Sunday, July 10, 2011

Merce Cunningham Dance Company at Dartmouth College


The Legacy Tour is the final performances of the MCDC. The tour began in 2009 two years after Merce Cunningham's death at age 90. On July 8 and 9th the tour came to Hanover, New Hampshire. What a treat to see the Cunningham dancers perform work from 1958, 1968, and 1976. They presented three of the seven dances that have been reconstructed since Merce's death. Reviving these dances without Merce has been made possible through an archiving process set up in called "Dance Capsules." It was decided over ten years ago by Cunningham that his company wouldn't continue after his death, but that his work would be preserved for future use by other companies. The dance capsules contain extensive notes by Cunningham himself, and from the dancers. They contain DVD's of performances and details about music, costumes, and sets. Reconstruction of the 3 dances presented at Dartmouth were overseen by company director of choreography Robert Swinson and dancers Sandra Neels, Carolyn Brown, Meg Harper, Gus Solomons Jr. and Jennifer Googins.

RainForest (1968) began with electronic sounds of clicks, beeps and buzzing that radiated throughout the auditorium and was created by David Tutor. The curtain opened to reveal dozens of large silver floating pillows designed by Andy Warhol. They filled the space and as the dancers started to move they kicked them with their legs or pushed them as their arms swept the pillows gently floated, slowly finding a new spot on the stage. All very strangely mesmerizing. The dancers seemed birdlike at times with long limbs perching on balance with total control. This helped convey the power of the creatures inhabiting a forest. It was magically danced by Dylan Crossman, John Hinrichs, Daniel Madoff, Krista Nelson,Jamie Scott, and Melissa Toogood.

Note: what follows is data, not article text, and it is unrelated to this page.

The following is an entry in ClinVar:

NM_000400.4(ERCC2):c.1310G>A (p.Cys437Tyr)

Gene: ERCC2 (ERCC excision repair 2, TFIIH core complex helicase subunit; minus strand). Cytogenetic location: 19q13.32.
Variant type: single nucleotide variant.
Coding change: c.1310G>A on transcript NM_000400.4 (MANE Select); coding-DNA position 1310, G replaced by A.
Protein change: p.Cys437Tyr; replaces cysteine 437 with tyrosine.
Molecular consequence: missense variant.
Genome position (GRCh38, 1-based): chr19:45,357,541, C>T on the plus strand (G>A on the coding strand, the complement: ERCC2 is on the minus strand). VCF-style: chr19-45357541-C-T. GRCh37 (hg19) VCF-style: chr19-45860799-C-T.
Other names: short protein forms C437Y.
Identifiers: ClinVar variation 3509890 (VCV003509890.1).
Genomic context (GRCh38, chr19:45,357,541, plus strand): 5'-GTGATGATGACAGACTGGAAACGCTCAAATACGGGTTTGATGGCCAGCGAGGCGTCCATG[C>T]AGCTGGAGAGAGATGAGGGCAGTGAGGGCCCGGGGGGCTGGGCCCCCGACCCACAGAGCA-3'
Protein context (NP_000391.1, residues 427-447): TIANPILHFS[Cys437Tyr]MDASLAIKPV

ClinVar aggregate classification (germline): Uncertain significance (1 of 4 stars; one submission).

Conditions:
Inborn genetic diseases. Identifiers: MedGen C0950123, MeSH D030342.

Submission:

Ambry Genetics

Antic Meet (1958), a silly playful dance presented in ten short vingettes had the same kind of feel as Paul Taylor's 1956 dance 3 Epitaphs. They both are strange, funny, and goofy. Cunningham's dance featured music by John Cage that was performed live with sets and cosumes by Robert Raushenberg. Lots of history in this Legacy Tour. Squaregame (1976) ended the evening terrifically danced by 13 company members. This troupe is amazing to watch regardless of what you think of Cunningham's radical approach to dance and choreography. I always remember going to a concert of the MCDC in Minnesota in the 1970s and being amazed that people were walking out of the theater in protest. Nowadays when that happens I know the choreographer might be truly someone to watch. At the American Dance Festival in 2008 we witnessed French Choreographer Maguy Marin's performance of Unwelt as many in the audience left their seats in the middle of the dance. I, along with my fellow NEA dance criticism fellows felt differently, we were blown away by the piece.

It was a bittersweet show for many in the Dartmouth audience who first saw the Cunningham company perform at the college in 1973. MCDC returned to perform again many times after that year. Former dancers, university professors and students, and devoted fans filled the auditorium and at the end of the performance they stood and thanked the company for coming one last time to this small college town.

Merce Cunningham Dance Compnay at the Spaulding Auditroium, Dartmouth College July 8, 2011

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